Drawing media attention to housing and other community concerns is difficult in the best of times – just ask the members of the Millennial Housing Commission. But when war dominates the airwaves and news coverage in general, it can be nearly impossible. That’s why what 11-year-old Adrienne Wear of Sarasota, FL, accomplished is so impressive.
The sixth-grader’s family had complained to public housing officials without success about the conditions in the Janie Poe Apartments. According to the Sarasota Herald Tribune, Adrienne had borrowed a video camera from her middle school for a class project, and decided to complete her assignment by catching on tape the raw sewage that flowed outside her family’s front door and the cockroach infestation and black mold inside the apartment. Adrienne’s mother delivered the tape to the local TV station, which aired the seven-minute tape in March. The next day the mayor of Sarasota was at the Wear apartment, and the Sarasota Housing Authority ultimately replaced the faulty sewage pipes and began to clean up the mold in the poorly ventilated complex. (Of course, the director of the housing authority said he had planned to get rid of the mold before the video aired.)
Adrienne got an A for the project; many of her classmates cried when they saw the tape of how their friend lived. But the story isn’t over. Adrienne is working on a sequel because the mold has become widespread and the housing authority hasn’t finished its job. Because of the mold, she and her brother must now use inhalers. So Adrienne also learned an important lesson about how the world works. There’s no neat, happy ending to most news stories – global or local – no matter how much we’d like to control the narrative and make everything come out all right. It’s important to stay with the story, to see what develops. In fact, the local press reports that Adrienne already has a good idea for a close-up in the sequel: she and her brother drawing breaths on their inhalers, looking into the camera and gasping, “See how we live now?”
Seeds of Renewal
Ceola Davis also knows how to stay with a story – and write a few new chapters, too. She lives in East St. Louis, IL, which attained notoriety with its economic collapse in the 1980s. The city and its failing school system were singled out in the classic Jonathon Kozol book, Savage Inequalities. Kenneth M. Reardon, who writes about East St. Louis in this issue, says many residents felt Kozol’s emphasis on the negative merely confirmed biases and ignored “seeds of renewal” stories. Reardon, who directed the East St. Louis Action Research Project, examines those “seeds,” many of which were sowed by Ceola Davis and the Emerson Park Development Corporation.
Davis’s organizing and advocacy on behalf of her city and neighborhood are part of a long tradition in the housing and community development field. For those who would consign those tactics to the past, Gregory Squires provides a timely reminder of how critical they were to the development and passage of the Community Reinvestment Act – and how important they remain as we continue to move a fair lending and community reinvestment agenda.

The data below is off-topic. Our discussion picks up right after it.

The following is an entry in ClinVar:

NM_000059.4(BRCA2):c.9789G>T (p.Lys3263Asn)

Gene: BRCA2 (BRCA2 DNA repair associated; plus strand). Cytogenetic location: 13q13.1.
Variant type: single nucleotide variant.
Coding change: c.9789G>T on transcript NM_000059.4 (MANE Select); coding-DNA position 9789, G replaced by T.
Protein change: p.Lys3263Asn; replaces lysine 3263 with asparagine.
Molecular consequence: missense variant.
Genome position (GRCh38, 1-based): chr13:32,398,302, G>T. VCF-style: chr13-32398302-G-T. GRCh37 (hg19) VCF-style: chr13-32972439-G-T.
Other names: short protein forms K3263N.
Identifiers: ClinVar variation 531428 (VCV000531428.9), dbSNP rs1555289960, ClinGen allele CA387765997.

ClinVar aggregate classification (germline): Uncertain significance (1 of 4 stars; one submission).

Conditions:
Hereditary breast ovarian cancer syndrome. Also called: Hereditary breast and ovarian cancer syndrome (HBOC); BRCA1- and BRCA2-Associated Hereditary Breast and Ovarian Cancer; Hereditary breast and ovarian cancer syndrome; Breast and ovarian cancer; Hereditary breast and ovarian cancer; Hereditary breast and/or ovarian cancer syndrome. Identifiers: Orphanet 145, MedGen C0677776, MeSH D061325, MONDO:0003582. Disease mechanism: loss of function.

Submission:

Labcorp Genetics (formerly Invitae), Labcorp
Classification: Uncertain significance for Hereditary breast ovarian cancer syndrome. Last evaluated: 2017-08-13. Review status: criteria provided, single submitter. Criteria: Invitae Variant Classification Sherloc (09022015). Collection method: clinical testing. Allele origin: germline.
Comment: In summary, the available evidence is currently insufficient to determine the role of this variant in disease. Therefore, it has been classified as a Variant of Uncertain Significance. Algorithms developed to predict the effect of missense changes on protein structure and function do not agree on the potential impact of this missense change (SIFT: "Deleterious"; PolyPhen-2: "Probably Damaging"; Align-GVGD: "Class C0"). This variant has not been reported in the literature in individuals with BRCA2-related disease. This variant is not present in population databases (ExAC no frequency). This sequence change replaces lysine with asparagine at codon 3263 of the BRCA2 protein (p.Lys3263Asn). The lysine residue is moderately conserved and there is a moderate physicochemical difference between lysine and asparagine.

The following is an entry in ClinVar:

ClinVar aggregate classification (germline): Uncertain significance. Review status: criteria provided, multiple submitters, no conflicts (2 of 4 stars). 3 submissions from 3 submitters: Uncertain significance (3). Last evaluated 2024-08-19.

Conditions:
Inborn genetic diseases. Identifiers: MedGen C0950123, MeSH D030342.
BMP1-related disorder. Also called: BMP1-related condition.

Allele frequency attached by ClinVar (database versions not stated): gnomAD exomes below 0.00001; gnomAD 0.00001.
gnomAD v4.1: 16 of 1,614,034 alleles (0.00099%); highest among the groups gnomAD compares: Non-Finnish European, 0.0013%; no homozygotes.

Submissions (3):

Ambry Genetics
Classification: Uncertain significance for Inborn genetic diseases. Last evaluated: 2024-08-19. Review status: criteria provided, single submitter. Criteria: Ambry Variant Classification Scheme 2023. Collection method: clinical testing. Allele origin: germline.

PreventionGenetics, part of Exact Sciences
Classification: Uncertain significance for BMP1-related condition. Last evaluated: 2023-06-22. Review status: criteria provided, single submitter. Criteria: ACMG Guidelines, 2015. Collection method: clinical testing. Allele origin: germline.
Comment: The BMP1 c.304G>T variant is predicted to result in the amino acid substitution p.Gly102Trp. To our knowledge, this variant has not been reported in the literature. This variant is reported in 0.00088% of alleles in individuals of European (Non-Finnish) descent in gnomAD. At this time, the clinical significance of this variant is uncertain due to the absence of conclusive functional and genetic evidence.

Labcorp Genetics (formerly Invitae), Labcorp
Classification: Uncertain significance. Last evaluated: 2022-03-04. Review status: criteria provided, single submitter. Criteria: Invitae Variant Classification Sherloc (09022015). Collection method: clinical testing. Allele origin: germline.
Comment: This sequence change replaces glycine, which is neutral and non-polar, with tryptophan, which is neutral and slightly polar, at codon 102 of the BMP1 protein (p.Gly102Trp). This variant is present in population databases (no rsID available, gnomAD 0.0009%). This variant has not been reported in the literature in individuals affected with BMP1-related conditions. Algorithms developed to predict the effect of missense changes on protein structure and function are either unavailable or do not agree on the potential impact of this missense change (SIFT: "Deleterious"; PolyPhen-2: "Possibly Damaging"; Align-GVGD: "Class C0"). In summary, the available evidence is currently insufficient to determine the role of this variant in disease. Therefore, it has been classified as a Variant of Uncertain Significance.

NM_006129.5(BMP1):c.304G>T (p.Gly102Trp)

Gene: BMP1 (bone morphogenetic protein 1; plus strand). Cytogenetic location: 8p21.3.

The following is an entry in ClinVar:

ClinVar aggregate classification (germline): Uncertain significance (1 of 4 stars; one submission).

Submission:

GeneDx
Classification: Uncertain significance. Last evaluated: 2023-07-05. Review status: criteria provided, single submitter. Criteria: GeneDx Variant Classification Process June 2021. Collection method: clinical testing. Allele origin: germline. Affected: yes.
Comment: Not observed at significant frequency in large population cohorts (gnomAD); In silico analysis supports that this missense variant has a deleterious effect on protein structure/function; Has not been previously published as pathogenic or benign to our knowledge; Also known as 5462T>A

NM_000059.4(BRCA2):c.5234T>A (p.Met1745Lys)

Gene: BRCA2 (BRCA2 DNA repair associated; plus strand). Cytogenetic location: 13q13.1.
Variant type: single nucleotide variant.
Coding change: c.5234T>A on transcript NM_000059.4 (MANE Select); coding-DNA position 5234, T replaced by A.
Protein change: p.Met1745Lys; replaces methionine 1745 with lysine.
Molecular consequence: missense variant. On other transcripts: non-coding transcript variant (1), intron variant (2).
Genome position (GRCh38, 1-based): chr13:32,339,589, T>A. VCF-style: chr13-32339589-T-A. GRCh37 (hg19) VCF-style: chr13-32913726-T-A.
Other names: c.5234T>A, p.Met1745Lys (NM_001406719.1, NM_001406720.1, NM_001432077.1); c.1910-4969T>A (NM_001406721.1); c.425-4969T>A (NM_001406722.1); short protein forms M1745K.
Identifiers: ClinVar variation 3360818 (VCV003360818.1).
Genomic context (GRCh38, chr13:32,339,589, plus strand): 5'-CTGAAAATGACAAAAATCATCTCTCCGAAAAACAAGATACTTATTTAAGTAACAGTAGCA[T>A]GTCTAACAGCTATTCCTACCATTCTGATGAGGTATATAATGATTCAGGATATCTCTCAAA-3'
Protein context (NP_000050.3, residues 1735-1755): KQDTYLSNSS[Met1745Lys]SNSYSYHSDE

In the last issue of Shelterforce, Bob Zdenek provided us with an overview of strategies that community development corporations are using to help working families build assets, such as the earned income tax credit and individual development accounts. In this issue, Michael Sherraden and Jared Bernstein give us their perspectives on asset vs. wage-based strategies, and the shape of social policy in the 21st century.
The current troubling economic climate and the Bush administration’s proposals to deal with it have undercut the asset-building approach – at least on behalf of the working poor. Innovations to lift up those on the bottom rung of the economic ladder are slow to happen in the best of times. With the return of the national deficit and state budgets in turmoil, they appear even more unlikely.
An Urban Portfolio
As executive director of the George Gund Foundation in Cleveland, David Bergholz commissioned photographers to illustrate the foundation’s annual reports over 12 years. These photographs were recently donated to the Cleveland Museum where they were exhibited in the show, “A City Seen.” In the hard copy of this issue we offer a selection of those images, which so effectively convey the foundation’s “mission statement” of concern for the people and places of Cleveland.
Ethan Rouen has joined our staff as an associate editor. Ethan attended the University of Wisconsin-Madison, where he edited a literary magazine and a Sierra Club newspaper and wrote editorials for the school paper. Since graduating in 2001, he has worked as a reporter for the Dow Jones Newswires and as a librarian at the Denver Women’s Correctional Facility.